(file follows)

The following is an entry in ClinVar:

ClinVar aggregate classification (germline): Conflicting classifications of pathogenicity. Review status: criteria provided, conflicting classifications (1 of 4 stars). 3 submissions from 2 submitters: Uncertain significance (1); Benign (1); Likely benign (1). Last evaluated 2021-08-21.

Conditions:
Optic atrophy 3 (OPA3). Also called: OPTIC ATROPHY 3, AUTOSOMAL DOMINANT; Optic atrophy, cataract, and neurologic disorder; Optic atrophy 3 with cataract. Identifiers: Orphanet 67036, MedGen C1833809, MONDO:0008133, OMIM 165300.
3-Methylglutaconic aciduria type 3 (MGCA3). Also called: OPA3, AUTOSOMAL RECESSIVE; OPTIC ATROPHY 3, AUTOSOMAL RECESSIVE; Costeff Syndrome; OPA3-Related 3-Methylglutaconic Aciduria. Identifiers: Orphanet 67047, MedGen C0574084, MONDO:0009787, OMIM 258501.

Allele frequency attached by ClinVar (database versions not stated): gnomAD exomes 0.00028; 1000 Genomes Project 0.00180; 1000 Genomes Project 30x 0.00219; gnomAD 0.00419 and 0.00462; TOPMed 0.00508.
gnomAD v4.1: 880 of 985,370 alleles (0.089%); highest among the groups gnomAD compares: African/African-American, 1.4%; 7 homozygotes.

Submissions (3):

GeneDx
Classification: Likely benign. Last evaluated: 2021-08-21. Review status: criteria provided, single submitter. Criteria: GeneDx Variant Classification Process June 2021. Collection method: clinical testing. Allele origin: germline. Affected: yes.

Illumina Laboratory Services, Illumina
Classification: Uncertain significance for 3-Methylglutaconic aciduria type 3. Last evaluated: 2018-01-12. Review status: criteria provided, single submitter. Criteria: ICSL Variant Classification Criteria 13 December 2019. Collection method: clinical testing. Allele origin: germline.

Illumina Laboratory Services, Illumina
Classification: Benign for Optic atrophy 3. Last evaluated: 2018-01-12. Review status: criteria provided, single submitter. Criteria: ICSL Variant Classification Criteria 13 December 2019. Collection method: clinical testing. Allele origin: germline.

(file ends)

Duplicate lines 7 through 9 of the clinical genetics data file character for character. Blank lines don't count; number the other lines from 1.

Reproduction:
gnomAD v4.1: 880 of 985,370 alleles (0.089%); highest among the groups gnomAD compares: African/African-American, 1.4%; 7 homozygotes.

Submissions (3):

GeneDx